However, we must go far beyond merely raising awareness among Canadians. The government must take action.
At the present time, Canadian families who are affected by autism spectrum disorders have difficulty obtaining the help they need and they may not have equal access to health care services and social services, depending on the area of the country in which they live.
This situation is unacceptable. As parliamentarians, we have the duty and the power to provide assistance to these families who really need it.
I am very familiar with the day-to-day situation facing families affected by autism spectrum disorders. My 23-year-old brother, Philippe, was diagnosed with a pervasive development disorder not otherwise specified, a PDD-NOS, when he was 17 years old.
Philippe is a cheerful and generous person, who likes to help others and for whom family is very important. However, things were not always easy for him at school and he always had difficulty with social integration.
For many years, my parents did everything they could to help him, without knowing the cause of his problems. There were very few services available to help them in the schools and they had to do almost everything on their own.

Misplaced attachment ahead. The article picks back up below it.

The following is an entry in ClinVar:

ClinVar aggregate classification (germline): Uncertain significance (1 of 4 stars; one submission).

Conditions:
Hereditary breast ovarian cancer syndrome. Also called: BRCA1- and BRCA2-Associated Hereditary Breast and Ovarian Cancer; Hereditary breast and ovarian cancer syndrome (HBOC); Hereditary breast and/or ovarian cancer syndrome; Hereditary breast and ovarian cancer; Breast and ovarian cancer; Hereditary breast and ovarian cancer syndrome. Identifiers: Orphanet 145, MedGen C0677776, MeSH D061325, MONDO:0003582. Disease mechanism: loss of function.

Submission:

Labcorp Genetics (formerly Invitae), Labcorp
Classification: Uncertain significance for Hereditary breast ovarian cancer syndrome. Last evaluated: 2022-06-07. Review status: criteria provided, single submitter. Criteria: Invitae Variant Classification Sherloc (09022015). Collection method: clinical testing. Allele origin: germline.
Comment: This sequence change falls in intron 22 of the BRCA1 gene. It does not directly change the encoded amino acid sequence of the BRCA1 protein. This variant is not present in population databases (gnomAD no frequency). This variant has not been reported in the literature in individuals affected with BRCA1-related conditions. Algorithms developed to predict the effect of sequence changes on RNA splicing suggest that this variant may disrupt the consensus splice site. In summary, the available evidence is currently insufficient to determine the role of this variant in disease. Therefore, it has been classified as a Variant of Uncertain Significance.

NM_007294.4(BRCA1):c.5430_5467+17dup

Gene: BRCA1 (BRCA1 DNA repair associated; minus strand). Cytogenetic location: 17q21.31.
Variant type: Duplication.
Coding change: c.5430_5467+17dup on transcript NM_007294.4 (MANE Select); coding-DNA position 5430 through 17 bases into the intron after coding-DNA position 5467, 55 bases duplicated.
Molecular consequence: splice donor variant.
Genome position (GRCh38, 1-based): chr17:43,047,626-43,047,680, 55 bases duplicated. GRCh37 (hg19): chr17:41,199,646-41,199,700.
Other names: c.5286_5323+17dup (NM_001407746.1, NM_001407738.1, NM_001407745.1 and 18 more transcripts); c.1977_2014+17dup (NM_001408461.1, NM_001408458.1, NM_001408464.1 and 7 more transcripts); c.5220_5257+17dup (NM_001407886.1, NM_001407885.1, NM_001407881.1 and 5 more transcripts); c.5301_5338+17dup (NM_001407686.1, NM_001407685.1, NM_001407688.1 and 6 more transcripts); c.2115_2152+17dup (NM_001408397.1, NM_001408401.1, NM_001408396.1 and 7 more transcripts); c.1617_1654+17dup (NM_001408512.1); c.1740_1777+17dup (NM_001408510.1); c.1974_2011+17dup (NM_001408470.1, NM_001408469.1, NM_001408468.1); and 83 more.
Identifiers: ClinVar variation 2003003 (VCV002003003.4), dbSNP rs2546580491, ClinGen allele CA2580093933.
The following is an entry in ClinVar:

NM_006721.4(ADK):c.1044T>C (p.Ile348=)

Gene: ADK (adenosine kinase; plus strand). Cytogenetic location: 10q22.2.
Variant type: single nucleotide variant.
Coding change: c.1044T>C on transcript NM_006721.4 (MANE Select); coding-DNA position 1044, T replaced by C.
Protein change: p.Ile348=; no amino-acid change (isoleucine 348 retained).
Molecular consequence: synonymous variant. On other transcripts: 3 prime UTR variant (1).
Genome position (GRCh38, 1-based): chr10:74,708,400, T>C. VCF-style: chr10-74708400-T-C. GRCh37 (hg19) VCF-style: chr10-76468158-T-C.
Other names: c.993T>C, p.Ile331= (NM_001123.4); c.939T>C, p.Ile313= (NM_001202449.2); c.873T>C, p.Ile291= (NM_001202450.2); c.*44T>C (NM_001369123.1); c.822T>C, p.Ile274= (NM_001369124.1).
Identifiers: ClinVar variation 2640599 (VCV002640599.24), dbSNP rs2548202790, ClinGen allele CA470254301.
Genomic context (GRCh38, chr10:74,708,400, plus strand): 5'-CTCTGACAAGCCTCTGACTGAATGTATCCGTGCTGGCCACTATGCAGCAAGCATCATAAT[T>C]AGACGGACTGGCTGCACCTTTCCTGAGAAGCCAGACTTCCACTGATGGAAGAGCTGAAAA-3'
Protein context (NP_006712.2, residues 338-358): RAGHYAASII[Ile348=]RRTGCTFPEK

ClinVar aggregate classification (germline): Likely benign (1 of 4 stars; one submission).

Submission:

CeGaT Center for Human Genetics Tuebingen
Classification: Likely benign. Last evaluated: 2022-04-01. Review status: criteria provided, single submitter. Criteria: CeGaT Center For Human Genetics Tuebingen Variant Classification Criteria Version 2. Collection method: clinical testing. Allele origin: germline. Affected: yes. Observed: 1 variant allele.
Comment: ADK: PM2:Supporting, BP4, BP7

They consulted a large number of specialists, without ever really getting a proper answer. There were countless visits to doctors, pediatricians, neurologists, psychologists, speech therapists and occupational therapists over the years, but the questions remained. Of course, most of these tests were not covered by private medical insurance or by Quebec's Régie de l'assurance maladie. My parents had to cover all the costs themselves. It took 12 years to get a formal diagnosis for my brother.
Thanks to a psychologist who knew about pervasive developmental disorders and who had just been hired at Philippe’s secondary school, Philippe was finally diagnosed. It was sheer chance.
After the diagnosis, my brother was able to enrol in a specialized class with more personalized support, but the program was available in only one of the town's four secondary schools. As a result, he had to change schools and build a new social network, which is quite difficult for people living with pervasive development disorder.
My parents have looked for programs targeting people living with autism spectrum disorders, but these programs are virtually non-existent.